Memory training and testing
We have developed a simple training assay (similar to Tully & Quinn, 1985), in which the flies are trained to associate an odour with an aversive mechanical shock (Mery & Kawecki, 2005). Training and memory tests were performed on samples of ∼ 100 adult flies (3–5 days post-emergence, sexes mixed), raised in standard conditions. The training procedure consisted of training cycles immediately following one another [massed protocol that induces short-term memory (STM) and anaesthesia-resistant memory (ARM) formation] or separated by 20-min intervals [spaced protocol that induces long-term memory (LTM) formation]. Unlike ARM, LTM formation requires protein synthesis (Tully et al., 1994). STM was induced with three training cycles, whereas ARM and LTM were induced with five training cycles.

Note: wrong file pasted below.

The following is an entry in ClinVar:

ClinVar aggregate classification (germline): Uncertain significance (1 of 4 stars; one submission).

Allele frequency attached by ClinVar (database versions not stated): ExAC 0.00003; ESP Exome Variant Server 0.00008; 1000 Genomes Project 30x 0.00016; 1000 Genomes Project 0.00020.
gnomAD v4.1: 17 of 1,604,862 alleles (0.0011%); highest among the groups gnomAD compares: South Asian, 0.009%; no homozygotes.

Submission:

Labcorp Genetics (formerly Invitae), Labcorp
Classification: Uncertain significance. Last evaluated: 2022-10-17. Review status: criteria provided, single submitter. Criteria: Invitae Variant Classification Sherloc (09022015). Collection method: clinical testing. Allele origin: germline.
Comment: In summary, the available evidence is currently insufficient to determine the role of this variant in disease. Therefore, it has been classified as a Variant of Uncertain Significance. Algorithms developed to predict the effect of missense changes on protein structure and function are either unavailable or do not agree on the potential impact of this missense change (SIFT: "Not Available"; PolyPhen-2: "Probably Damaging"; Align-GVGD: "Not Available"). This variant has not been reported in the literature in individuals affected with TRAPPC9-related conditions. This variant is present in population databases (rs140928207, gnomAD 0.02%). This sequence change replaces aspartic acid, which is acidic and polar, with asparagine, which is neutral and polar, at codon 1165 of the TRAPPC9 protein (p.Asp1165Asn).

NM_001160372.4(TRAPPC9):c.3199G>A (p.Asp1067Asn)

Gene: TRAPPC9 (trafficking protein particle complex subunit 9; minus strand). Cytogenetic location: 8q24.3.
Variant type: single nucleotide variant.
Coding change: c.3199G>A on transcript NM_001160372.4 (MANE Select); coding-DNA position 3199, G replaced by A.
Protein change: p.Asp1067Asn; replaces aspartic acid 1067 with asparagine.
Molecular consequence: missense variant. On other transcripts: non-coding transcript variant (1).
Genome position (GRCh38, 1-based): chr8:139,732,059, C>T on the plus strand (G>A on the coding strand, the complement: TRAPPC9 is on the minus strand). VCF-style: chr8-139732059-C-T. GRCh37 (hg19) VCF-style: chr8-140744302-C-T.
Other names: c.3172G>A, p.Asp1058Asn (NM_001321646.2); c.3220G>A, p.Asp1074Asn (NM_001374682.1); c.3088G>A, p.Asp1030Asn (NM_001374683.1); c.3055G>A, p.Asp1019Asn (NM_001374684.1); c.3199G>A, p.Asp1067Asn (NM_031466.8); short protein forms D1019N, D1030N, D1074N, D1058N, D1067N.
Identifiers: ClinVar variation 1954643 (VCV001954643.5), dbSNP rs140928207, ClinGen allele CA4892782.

In each training cycle, flies were first exposed for 60 s to one odourant simultaneously with a mechanical shock (21 g vibration pulses for 1-s duration, delivered every 5 s by a test tube shaker). This period was followed by a 60-s rest period (no odour and no shock). Then, for 60 s, another odourant was delivered, without shock. The training cycle ended with a second rest period of 60 s. 3-octanol (OCT) and 4-methylcyclohexanol (MCH; both 2.0 ml L−1 of paraffin) were used as odourants. To reduce the possibility of nonassociative effects such as sensitization, each line was also trained and tested with the reverse association between the presence and absence of mechanical shock and the odours. There were, thus, two vials of ∼ 100 flies tested for each replicate for each line in each experiment. Flies trained for ARM and LTM were kept overnight at 20 °C in standard food vials.